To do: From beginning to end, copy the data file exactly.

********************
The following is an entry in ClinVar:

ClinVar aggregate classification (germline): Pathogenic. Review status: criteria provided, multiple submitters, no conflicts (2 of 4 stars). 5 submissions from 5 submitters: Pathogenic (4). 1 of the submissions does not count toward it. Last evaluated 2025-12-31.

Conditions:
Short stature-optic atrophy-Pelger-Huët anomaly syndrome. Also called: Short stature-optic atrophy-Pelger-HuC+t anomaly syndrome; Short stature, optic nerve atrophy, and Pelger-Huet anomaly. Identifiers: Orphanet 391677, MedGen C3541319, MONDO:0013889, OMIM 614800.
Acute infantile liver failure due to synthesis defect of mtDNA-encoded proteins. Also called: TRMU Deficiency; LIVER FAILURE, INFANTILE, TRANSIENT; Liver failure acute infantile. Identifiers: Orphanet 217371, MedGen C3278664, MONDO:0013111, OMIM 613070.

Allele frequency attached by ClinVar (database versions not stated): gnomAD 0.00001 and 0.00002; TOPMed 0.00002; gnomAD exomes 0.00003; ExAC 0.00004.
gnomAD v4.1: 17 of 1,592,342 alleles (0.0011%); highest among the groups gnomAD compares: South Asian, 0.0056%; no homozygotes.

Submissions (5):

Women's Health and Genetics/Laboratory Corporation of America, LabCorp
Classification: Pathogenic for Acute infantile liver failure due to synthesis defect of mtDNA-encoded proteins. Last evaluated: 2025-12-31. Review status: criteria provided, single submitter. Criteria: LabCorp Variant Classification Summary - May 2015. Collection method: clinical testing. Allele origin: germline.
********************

The following is an entry in ClinVar:

ClinVar aggregate classification (germline): Pathogenic. Review status: criteria provided, multiple submitters, no conflicts (2 of 4 stars). 5 submissions from 5 submitters: Pathogenic (4). 1 of the submissions does not count toward it. Last evaluated 2025-12-31.

Conditions:
Short stature-optic atrophy-Pelger-Huët anomaly syndrome. Also called: Short stature-optic atrophy-Pelger-HuC+t anomaly syndrome; Short stature, optic nerve atrophy, and Pelger-Huet anomaly. Identifiers: Orphanet 391677, MedGen C3541319, MONDO:0013889, OMIM 614800.
Acute infantile liver failure due to synthesis defect of mtDNA-encoded proteins. Also called: TRMU Deficiency; LIVER FAILURE, INFANTILE, TRANSIENT; Liver failure acute infantile. Identifiers: Orphanet 217371, MedGen C3278664, MONDO:0013111, OMIM 613070.

Allele frequency attached by ClinVar (database versions not stated): gnomAD 0.00001 and 0.00002; TOPMed 0.00002; gnomAD exomes 0.00003; ExAC 0.00004.
gnomAD v4.1: 17 of 1,592,342 alleles (0.0011%); highest among the groups gnomAD compares: South Asian, 0.0056%; no homozygotes.

Submissions (5):

Women's Health and Genetics/Laboratory Corporation of America, LabCorp
Classification: Pathogenic for Acute infantile liver failure due to synthesis defect of mtDNA-encoded proteins. Last evaluated: 2025-12-31. Review status: criteria provided, single submitter. Criteria: LabCorp Variant Classification Summary - May 2015. Collection method: clinical testing. Allele origin: germline.